Blue Tea Sets

The tea set is found in just about every society, in one form or another. Along with the history of tea, the tea set has a relatively global existence. Tea sets are often found enhancing a sideboard, tabletop, or kitchen counter. The tea set is used for ceremonial purposes and as decorative accents of Japanese d?cor. There are many angles of the tea set that is meant to excite the collector or the local tea connoisseur.

Frequently used as the centrepiece for the afternoon tea, the tea set is also used for personal tea breaks, family gatherings, and for serving guests. Not only do tea sets include the teapot and cups, but are often accompanied by a creamer, sugar bowl, and serving tray, on which the pieces can be carried and stored.

Tea sets were not originally sets at all. China is connected historically with the origin of tea. Tea was a mixture of tealeaves that were formed into cakes during the Han Dynasty of 206 to 220 B.C., and they were then crushed in a bowl along with flower petals and spices. Hot water was added to allow the release of the flavors of the teacakes, flower petals, and spices. This mixture was then served, for medicinal purposes, in a bowl to be sipped. Porcelain was used for the creation of these bowls, and was colored either white or blue. White indicated they had been created in the northern area of China, and blue indicated they were made in southern China.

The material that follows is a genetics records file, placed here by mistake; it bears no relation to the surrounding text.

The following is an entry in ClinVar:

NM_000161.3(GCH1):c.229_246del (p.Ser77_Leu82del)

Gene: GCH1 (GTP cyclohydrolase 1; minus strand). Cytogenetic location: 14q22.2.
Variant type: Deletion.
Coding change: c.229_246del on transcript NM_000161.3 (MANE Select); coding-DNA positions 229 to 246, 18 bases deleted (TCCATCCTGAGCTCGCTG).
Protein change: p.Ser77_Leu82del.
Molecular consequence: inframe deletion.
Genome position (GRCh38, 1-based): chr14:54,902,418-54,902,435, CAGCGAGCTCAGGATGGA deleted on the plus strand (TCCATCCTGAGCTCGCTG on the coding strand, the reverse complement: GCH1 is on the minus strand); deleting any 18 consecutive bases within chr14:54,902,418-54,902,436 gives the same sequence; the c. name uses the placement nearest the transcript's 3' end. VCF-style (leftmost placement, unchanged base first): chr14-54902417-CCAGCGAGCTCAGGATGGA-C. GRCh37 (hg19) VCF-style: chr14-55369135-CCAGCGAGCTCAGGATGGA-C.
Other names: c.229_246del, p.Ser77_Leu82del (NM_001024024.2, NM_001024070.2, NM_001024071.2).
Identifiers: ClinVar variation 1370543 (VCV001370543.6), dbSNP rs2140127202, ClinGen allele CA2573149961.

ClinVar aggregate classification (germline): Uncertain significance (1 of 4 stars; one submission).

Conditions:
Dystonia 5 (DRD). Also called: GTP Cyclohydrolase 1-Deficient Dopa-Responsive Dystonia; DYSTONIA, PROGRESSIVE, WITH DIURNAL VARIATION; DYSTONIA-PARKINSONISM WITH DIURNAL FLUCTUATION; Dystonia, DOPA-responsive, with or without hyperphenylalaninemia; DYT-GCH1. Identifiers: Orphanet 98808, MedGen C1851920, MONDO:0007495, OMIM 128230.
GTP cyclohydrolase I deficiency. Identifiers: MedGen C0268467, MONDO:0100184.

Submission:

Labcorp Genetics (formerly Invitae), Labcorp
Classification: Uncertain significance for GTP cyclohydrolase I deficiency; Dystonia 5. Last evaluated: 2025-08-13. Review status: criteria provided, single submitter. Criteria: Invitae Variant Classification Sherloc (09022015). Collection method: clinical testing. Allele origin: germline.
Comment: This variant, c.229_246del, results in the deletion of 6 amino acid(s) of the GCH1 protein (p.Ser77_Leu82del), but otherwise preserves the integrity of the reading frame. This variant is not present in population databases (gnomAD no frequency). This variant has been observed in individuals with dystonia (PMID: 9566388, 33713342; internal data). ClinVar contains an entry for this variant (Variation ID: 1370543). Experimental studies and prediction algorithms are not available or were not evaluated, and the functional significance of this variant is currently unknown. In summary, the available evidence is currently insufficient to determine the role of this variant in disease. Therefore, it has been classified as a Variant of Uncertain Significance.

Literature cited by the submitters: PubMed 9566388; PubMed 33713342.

Blue tea sets made in southern China will allow you to serve your tea with a unique and functional style. When used with the matching blue teacups it makes a stunning presentation for a refreshing treat of delicious iced or hot tea.

Blue tea sets are available in porcelain, bamboo, metal, ceramic, and even wood. Iron is another popular material that was used in Japan to create tea sets. The most popular materials for making tea sets are porcelain and ceramic. There are a number of designs that can embellish your blue tea set, most of which have significance. For instance, the blue hobnail design signifies beauty and strength, and the blue dragonfly design signifies good fortune.

Nobles from the mid 19th century drank infused tea and often treasured their teapots as cherished and prized possessions which they kept in the family and handed them down from generation to generation.